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Last year, the Ross School of Business at the University of Michigan asked applicants (in two separate questions) about their personal and professional pride. But perhaps too much pride is a bad thing? This year, Ross’s Essay 1 question asks you to explain what you are most proud of to date, either personal or professional. The admissions committee notes that the question is “intentionally broad.” That said, the school’s Essay 2 prompt is pretty darn specific—a standard career question that the admissions committee will use to evaluate your career goals. In a total of 800 words, you have one opportunity to reveal your personality and another to reveal your professional ambitions. Ross gives you a tough task; our essay analysis will no doubt be longer than your two Ross essays. You would be wise to follow the school’s advice about how to write effectively:
“A note about writing style: we like clear and succinct. ‘Up to 400 words’ means it can be less than 400 words. It’s not a word count test, nor is it a creative writing test. Don’t write two paragraphs of introduction before stating what you’re most proud of. You can even start with, ‘I am most proud of….’ Write as you would speak. To a real person. We, who read the essays, are real people.”
We repeatedly discuss the approach of skipping a formal introduction and launching right into your story when writing an essay. However, in this instance, we disagree with Ross—a few thousand essays that start with “I am most proud of…” will likely leave the admissions readers numb, so think of a different opening!
Here is our analysis…
Many applicants will assume that they must write about a single professional or personal experience. And for many, that may indeed be the best strategy—especially if you have one absolute standout accomplishment. However, you may possess a skill that transcends environments and fills you with pride, or perhaps you are great at fostering community or integrating feedback and improving, and maybe you have displayed these attributes in a diversity of environments, which will, in turn, enable you to showcase more than one accomplishment. You can definitely seize a theme to give yourself broader “access” to your own story.
“Fostering community” and “integrating feedback” may seem like clichéd themes, but for this essay, the theme is not nearly as important as the evidence, and the evidence comes via your story. Now, “evidence” is a loaded word—Ross will not be analyzing your stories to detect fraud. The admissions committee will read your essays to get a sense of who you are, and that sense comes from the rich details you incorporate into your essay. In the past, we have discussed the concept of “show, don’t tell.” By revealing your authentic experiences, you will captivate your admissions reader and truly drive your point home. Use your words to paint a picture so that your reader walks away with a rich and memorable sense of your personality.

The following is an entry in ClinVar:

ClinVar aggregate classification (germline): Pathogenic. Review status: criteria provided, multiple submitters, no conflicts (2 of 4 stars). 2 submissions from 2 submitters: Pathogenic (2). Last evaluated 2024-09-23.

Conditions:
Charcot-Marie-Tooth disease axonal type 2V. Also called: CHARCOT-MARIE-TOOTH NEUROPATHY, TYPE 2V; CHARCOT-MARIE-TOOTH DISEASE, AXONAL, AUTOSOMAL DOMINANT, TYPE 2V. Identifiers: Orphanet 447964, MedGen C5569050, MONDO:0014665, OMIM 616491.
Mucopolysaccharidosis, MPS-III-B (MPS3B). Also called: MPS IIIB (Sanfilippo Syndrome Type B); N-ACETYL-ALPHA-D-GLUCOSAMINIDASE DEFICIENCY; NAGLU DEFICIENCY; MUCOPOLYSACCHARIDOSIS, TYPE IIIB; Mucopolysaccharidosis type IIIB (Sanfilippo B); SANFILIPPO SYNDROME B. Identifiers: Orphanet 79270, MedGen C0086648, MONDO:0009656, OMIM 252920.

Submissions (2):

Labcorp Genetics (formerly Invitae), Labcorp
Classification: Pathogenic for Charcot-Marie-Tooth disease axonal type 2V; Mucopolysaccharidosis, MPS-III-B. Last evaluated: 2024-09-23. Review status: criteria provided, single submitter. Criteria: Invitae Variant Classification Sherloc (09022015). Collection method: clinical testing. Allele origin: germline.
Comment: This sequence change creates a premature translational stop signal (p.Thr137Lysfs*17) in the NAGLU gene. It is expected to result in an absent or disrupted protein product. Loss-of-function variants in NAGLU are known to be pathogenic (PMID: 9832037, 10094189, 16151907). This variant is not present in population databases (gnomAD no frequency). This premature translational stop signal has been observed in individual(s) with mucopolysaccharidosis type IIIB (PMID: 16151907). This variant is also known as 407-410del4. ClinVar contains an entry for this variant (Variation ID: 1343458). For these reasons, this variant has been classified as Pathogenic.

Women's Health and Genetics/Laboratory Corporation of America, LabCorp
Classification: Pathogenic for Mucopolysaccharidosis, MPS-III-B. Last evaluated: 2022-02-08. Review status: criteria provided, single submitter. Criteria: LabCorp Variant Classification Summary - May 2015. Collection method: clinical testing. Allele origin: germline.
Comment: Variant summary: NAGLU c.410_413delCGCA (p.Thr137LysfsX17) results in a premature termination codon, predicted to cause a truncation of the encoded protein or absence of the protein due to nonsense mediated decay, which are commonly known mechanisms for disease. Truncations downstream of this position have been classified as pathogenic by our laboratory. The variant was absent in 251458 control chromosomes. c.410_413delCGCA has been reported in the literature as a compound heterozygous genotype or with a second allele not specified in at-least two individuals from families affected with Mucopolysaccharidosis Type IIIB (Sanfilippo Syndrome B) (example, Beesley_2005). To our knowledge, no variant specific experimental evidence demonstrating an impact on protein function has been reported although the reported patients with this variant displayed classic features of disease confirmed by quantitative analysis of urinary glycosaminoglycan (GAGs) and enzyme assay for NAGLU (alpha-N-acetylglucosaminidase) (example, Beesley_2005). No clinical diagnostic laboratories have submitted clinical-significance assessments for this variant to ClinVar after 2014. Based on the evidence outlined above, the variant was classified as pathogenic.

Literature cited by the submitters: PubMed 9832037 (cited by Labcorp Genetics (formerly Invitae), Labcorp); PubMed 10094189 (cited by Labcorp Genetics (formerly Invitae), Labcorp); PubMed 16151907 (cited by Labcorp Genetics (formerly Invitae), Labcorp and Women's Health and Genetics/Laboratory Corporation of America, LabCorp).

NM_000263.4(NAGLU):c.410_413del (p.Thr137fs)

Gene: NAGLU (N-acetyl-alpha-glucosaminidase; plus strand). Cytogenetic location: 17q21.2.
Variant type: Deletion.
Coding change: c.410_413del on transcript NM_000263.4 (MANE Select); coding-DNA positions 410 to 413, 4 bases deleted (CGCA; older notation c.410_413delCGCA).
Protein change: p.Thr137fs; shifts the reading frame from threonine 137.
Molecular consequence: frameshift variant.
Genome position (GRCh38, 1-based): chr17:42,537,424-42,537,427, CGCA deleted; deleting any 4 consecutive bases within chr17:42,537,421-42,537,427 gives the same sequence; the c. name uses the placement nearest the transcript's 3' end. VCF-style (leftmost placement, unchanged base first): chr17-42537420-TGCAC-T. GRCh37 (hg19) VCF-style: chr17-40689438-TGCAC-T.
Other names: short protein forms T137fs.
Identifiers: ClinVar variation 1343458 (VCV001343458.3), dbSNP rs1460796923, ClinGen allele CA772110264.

Of course, if you want to delve into thoroughly describing a single accomplishment, that strategy can work. However, you cannot simply brag from start to finish. You will still need to discuss your achievement and explain how it was hard earned. After all, if you are most proud of this accomplishment, it cannot have come to you easily. Your story will need to present a core conflict to show why you are so proud—person versus person, person versus time, person versus resource constraints, etc. We use “conflict” in the nonviolent, literary manner, of course. The reader needs to hear your story of overcoming obstacles to understand why you feel so positively about this achievement.
Finally, do not get so wrapped up in your past that you forget about the present. Ross asks how you have been shaped by this experience—do not forget to answer that question! In addition, avoid reiterating the most obvious aspect of your essay. Sentences such as “I am proud to have built communities wherever I have gone. It is rewarding to leave my mark” will not do! You must delve deeper into your experiences and be sure that you are truly reflecting, rather than reiterating, your thesis.
Essay 2: What is your desired career path and why? (up to 400 words)
Because personal statements are similar from one business school application to the next, we have created the mbaMission Personal Statement Guide, which helps applicants write this style of essay for any school. We offer this guide to candidates free of charge. Download your copy today!
For a thorough exploration of Ross’s academic program/merits, defining characteristics, crucial statistics, social life, academic environment, and other valuable information, please check out the mbaMission Insider’s Guide to the University of Michigan Ross School of Business.
The Next Step—Mastering Your Michigan Ross Interview: Many MBA candidates find admissions interviews stressful and intimidating, but mastering this important element of the application process is definitely possible—the key is informed preparation. And, on your way to this high level of preparation, we offer our free Interview Primers to spur you along! Download your free copy of the Michigan Ross Interview Primer today.